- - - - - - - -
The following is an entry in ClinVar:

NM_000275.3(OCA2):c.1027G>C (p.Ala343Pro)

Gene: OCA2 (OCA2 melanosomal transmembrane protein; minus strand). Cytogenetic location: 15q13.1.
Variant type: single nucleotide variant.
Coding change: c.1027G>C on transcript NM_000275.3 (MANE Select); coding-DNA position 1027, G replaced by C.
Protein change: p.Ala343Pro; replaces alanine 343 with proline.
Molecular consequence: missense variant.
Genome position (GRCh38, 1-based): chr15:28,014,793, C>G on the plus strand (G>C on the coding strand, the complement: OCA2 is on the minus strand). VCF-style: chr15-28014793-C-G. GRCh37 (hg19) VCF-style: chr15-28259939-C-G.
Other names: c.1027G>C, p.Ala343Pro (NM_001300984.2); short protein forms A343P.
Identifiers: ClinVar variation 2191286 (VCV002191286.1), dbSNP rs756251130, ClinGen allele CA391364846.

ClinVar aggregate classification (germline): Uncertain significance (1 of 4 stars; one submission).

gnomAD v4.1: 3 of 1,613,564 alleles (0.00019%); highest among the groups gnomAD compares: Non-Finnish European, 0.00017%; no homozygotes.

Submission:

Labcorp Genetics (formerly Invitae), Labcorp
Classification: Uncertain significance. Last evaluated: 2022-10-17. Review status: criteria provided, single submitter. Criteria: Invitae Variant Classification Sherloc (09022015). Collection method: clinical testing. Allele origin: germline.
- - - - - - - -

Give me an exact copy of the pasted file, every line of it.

The following is an entry in ClinVar:

NM_000275.3(OCA2):c.1027G>C (p.Ala343Pro)

Gene: OCA2 (OCA2 melanosomal transmembrane protein; minus strand). Cytogenetic location: 15q13.1.
Variant type: single nucleotide variant.
Coding change: c.1027G>C on transcript NM_000275.3 (MANE Select); coding-DNA position 1027, G replaced by C.
Protein change: p.Ala343Pro; replaces alanine 343 with proline.
Molecular consequence: missense variant.
Genome position (GRCh38, 1-based): chr15:28,014,793, C>G on the plus strand (G>C on the coding strand, the complement: OCA2 is on the minus strand). VCF-style: chr15-28014793-C-G. GRCh37 (hg19) VCF-style: chr15-28259939-C-G.
Other names: c.1027G>C, p.Ala343Pro (NM_001300984.2); short protein forms A343P.
Identifiers: ClinVar variation 2191286 (VCV002191286.1), dbSNP rs756251130, ClinGen allele CA391364846.

ClinVar aggregate classification (germline): Uncertain significance (1 of 4 stars; one submission).

gnomAD v4.1: 3 of 1,613,564 alleles (0.00019%); highest among the groups gnomAD compares: Non-Finnish European, 0.00017%; no homozygotes.

Submission:

Labcorp Genetics (formerly Invitae), Labcorp
Classification: Uncertain significance. Last evaluated: 2022-10-17. Review status: criteria provided, single submitter. Criteria: Invitae Variant Classification Sherloc (09022015). Collection method: clinical testing. Allele origin: germline.